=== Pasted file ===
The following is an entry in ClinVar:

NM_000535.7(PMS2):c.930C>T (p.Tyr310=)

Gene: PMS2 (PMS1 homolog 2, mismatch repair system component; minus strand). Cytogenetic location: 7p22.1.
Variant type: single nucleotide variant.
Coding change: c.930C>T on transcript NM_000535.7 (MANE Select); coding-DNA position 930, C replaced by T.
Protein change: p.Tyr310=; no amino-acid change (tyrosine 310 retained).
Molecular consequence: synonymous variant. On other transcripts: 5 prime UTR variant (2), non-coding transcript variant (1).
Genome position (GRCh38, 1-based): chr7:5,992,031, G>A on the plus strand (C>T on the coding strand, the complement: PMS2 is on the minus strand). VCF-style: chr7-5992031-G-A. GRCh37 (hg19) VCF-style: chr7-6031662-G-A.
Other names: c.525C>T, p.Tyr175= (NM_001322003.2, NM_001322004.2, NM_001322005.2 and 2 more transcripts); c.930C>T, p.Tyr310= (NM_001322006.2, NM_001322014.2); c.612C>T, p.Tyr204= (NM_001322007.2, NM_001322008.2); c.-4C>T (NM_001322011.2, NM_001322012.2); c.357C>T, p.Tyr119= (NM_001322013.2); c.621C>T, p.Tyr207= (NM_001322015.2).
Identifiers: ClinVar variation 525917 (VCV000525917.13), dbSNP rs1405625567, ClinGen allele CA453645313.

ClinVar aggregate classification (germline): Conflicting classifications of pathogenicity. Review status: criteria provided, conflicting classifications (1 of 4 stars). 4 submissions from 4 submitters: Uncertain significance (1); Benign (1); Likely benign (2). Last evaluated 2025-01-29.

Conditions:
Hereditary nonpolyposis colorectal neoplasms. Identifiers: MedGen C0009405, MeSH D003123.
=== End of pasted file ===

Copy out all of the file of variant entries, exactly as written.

The following is an entry in ClinVar:

NM_000535.7(PMS2):c.930C>T (p.Tyr310=)

Gene: PMS2 (PMS1 homolog 2, mismatch repair system component; minus strand). Cytogenetic location: 7p22.1.
Variant type: single nucleotide variant.
Coding change: c.930C>T on transcript NM_000535.7 (MANE Select); coding-DNA position 930, C replaced by T.
Protein change: p.Tyr310=; no amino-acid change (tyrosine 310 retained).
Molecular consequence: synonymous variant. On other transcripts: 5 prime UTR variant (2), non-coding transcript variant (1).
Genome position (GRCh38, 1-based): chr7:5,992,031, G>A on the plus strand (C>T on the coding strand, the complement: PMS2 is on the minus strand). VCF-style: chr7-5992031-G-A. GRCh37 (hg19) VCF-style: chr7-6031662-G-A.
Other names: c.525C>T, p.Tyr175= (NM_001322003.2, NM_001322004.2, NM_001322005.2 and 2 more transcripts); c.930C>T, p.Tyr310= (NM_001322006.2, NM_001322014.2); c.612C>T, p.Tyr204= (NM_001322007.2, NM_001322008.2); c.-4C>T (NM_001322011.2, NM_001322012.2); c.357C>T, p.Tyr119= (NM_001322013.2); c.621C>T, p.Tyr207= (NM_001322015.2).
Identifiers: ClinVar variation 525917 (VCV000525917.13), dbSNP rs1405625567, ClinGen allele CA453645313.

ClinVar aggregate classification (germline): Conflicting classifications of pathogenicity. Review status: criteria provided, conflicting classifications (1 of 4 stars). 4 submissions from 4 submitters: Uncertain significance (1); Benign (1); Likely benign (2). Last evaluated 2025-01-29.

Conditions:
Hereditary nonpolyposis colorectal neoplasms. Identifiers: MedGen C0009405, MeSH D003123.